I’d just missed a number 26 and I waited at the bus stop in Bishopsgate for what seems like ages. I didn’t want to risk sitting down so I was propped against the stop. Finally the other bus – a number 48 – came along so I climbed in via the middle door, close to the disabled seats. Only to find that they were occupied by a seemingly drunk man with a can and his partner.
I said – being by then quite flustered: ‘You’ve got to give me a seat. I’ve had a stroke.’
Whereupon he said: ‘I’VE had a stroke!’
And proceeded to swear at me etc.
The bus had started to move by now so I clung on with my good hand.
A woman sitting opposite offered me her seat. (Everybody was watching. It was 4pm and part of the reason I’d got antsy waiting so long for the bus was because it would soon be rush hour, which I’d deliberately wanted to avoid by leaving the English Restaurant at 3…)
I said: ‘If I let go while the bus is still moving, I’ll fall.’
The man in the seat watched and swore.
I apologised to him, but not very wholeheartedly. I had other things on my plate.
The bus driver piped up, in a resigned sort of way: Please stop fighting…
Which makes it sound as if we were rolling round on the floor. Some hope.
By now the man in the seat could see that I’d had a stroke – as had he. His able-bodied partner was sitting inside; I’d thought maybe she would give way, but it all depended on him. He’d have to get up and step aside while she made way – all while the bus was lurching in that particular way buses have, designed to send passengers sprawling.
Suddenly – presumably having thought he’d misjudged the situation (insofar as a stroke ‘survivor’ can be said to think ANYTHING…) – the man in the seat got up – while the bus was still moving – and said, with absolutely the minimum grace: ‘You have the seat! Go on! You have it!’
His partner was not keen on the idea. ‘Oh Alfie…’ she said, in the same tone of voice the bus driver had used…
But Alfie was certain. She got up too. And I – who pre-stroke would never have accepted the offer (wouldn’t even have been in the position…) – gladly took the seat, and shoved up just in case.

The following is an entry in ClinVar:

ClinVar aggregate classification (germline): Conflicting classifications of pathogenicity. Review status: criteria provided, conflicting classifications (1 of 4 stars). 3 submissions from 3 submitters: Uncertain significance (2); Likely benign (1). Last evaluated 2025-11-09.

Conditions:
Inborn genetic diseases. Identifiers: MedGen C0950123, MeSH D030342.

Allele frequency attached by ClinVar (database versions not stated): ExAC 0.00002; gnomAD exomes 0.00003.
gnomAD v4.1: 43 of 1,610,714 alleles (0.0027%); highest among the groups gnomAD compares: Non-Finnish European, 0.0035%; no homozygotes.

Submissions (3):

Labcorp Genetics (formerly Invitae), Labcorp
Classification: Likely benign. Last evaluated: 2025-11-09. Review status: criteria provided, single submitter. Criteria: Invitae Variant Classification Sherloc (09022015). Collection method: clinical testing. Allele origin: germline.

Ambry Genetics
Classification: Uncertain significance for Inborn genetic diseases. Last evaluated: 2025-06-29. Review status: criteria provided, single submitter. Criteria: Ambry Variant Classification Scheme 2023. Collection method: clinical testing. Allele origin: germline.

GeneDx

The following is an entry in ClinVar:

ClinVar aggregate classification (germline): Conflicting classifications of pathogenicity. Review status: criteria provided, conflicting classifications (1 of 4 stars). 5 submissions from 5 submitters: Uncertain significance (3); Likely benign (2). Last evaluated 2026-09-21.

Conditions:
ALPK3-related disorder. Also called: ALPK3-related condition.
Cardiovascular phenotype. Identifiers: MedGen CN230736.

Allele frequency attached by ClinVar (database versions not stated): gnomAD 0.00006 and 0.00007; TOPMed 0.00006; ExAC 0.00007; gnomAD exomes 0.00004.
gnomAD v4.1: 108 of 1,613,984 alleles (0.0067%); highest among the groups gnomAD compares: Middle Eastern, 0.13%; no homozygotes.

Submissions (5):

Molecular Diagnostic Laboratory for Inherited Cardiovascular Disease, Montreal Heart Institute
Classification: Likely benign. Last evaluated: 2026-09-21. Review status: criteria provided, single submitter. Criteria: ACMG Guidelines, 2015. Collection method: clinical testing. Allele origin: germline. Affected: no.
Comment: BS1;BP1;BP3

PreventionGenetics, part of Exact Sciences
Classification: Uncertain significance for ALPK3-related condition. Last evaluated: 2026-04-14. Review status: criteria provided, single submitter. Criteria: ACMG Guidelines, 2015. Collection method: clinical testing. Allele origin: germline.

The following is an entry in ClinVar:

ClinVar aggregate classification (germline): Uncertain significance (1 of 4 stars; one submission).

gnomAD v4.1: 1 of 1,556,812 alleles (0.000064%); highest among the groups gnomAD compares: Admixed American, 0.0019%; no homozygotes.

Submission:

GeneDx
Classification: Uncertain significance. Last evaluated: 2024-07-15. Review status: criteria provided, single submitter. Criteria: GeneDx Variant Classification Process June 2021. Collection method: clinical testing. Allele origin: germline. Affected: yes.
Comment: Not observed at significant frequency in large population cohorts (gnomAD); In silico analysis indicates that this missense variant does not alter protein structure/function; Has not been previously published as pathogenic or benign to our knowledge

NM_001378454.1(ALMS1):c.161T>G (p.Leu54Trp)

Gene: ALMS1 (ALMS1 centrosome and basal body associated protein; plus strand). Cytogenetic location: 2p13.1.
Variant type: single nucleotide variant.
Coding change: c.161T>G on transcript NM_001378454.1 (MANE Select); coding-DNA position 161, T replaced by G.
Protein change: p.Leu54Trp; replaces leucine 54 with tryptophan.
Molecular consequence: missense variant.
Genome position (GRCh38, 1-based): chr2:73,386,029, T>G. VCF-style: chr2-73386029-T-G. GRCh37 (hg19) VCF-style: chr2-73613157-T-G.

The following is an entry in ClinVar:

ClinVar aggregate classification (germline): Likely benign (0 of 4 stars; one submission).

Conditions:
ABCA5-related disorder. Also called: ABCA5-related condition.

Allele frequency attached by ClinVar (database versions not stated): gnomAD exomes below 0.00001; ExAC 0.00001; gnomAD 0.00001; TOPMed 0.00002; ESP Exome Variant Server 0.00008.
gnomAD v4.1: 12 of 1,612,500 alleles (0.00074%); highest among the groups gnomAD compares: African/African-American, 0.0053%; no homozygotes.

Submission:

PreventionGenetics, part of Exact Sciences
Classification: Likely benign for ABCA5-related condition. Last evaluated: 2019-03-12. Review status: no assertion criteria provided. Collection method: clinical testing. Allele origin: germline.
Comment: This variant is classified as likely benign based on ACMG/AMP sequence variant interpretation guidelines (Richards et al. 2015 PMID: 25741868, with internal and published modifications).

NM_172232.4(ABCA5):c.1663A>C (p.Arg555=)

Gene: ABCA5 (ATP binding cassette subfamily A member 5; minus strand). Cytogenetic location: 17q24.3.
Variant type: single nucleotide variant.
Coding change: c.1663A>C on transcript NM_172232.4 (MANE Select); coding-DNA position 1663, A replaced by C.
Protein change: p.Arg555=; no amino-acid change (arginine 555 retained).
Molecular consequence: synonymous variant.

Alfie (who was about 40, or an ill-preserved 30something) didn’t have a walking stick, unlike me – but he did have foam patches on the knees of his jeans, which indicated a lot of falling over. I just imagined his partner’s cries of: ‘why don’t you take the walking stick, Alfie?’.
But he didn’t want to. He still had dignity, or whatever. My heart bled for him.
After about half a minute, Alfie’s bravado was finished; the good thing about stroke victims is that we don’t have much of it. Besides, his curiosity about seeing me, an actual stroke victim – like him! – was too intense.
He came and sat down next to me. His can turned out to be (if this was a short story…) an energy drink.
We talked for a while. He’d only had his stroke 8 months ago, an eternity for him and a mere nothing for me. He desperately wanted me to say I was improving. I disappointed him. But I did say – by way of encouragement – that you got used to it.
Our conversation was halting. Not for lack of material; no, it was the situation and our emotional state. We spent a lot of time thinking of the right word for insoles.
He said he also had epilepsy – hence, I presume, the patches of his jeans.
I said I also had severe heart failure.
‘People like to SAY ‘you’re fine’ just because that makes everything alright,’ I said. ‘But if you look at it from the inside, I’m obviously NOT fine. Far from it….’
He looked at his partner and said the love of a good woman (or words to that effect) made it all possible.
I said I was getting a divorce.
He asked me what I was called. He said John was a strong name – his uncle’s name, in fact.
I said you didn’t get a lot of Johns nowadays.
It was a good conversation. I could have talked to him all day. But alas, the Hackney Road was progressing and The Marksman was approaching. It was time to get off.